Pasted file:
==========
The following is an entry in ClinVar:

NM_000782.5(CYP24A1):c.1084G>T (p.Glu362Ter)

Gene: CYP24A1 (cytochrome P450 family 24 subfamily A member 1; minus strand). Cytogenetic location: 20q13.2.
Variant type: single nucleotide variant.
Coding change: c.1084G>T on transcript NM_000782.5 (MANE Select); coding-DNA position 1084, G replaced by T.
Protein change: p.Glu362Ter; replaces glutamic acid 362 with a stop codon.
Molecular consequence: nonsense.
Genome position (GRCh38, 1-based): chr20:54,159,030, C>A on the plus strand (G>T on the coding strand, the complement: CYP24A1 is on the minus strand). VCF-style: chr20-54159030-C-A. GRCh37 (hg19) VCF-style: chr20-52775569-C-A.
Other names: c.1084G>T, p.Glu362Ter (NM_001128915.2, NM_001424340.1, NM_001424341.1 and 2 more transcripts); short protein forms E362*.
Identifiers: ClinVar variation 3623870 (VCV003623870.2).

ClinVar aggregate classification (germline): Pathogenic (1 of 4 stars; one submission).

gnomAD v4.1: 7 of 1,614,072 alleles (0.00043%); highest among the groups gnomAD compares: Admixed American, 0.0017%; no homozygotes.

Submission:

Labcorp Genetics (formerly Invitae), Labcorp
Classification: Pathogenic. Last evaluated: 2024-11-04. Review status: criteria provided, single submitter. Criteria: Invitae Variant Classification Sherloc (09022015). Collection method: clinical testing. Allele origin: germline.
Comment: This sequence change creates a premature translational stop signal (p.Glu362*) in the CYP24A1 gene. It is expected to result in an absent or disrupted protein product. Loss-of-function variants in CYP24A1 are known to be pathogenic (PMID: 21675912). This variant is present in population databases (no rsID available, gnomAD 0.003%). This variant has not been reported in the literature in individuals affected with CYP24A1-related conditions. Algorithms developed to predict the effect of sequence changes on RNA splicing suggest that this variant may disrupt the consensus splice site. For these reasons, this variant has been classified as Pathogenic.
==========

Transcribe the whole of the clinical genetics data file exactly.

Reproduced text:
The following is an entry in ClinVar:

NM_000782.5(CYP24A1):c.1084G>T (p.Glu362Ter)

Gene: CYP24A1 (cytochrome P450 family 24 subfamily A member 1; minus strand). Cytogenetic location: 20q13.2.
Variant type: single nucleotide variant.
Coding change: c.1084G>T on transcript NM_000782.5 (MANE Select); coding-DNA position 1084, G replaced by T.
Protein change: p.Glu362Ter; replaces glutamic acid 362 with a stop codon.
Molecular consequence: nonsense.
Genome position (GRCh38, 1-based): chr20:54,159,030, C>A on the plus strand (G>T on the coding strand, the complement: CYP24A1 is on the minus strand). VCF-style: chr20-54159030-C-A. GRCh37 (hg19) VCF-style: chr20-52775569-C-A.
Other names: c.1084G>T, p.Glu362Ter (NM_001128915.2, NM_001424340.1, NM_001424341.1 and 2 more transcripts); short protein forms E362*.
Identifiers: ClinVar variation 3623870 (VCV003623870.2).

ClinVar aggregate classification (germline): Pathogenic (1 of 4 stars; one submission).

gnomAD v4.1: 7 of 1,614,072 alleles (0.00043%); highest among the groups gnomAD compares: Admixed American, 0.0017%; no homozygotes.

Submission:

Labcorp Genetics (formerly Invitae), Labcorp
Classification: Pathogenic. Last evaluated: 2024-11-04. Review status: criteria provided, single submitter. Criteria: Invitae Variant Classification Sherloc (09022015). Collection method: clinical testing. Allele origin: germline.
Comment: This sequence change creates a premature translational stop signal (p.Glu362*) in the CYP24A1 gene. It is expected to result in an absent or disrupted protein product. Loss-of-function variants in CYP24A1 are known to be pathogenic (PMID: 21675912). This variant is present in population databases (no rsID available, gnomAD 0.003%). This variant has not been reported in the literature in individuals affected with CYP24A1-related conditions. Algorithms developed to predict the effect of sequence changes on RNA splicing suggest that this variant may disrupt the consensus splice site. For these reasons, this variant has been classified as Pathogenic.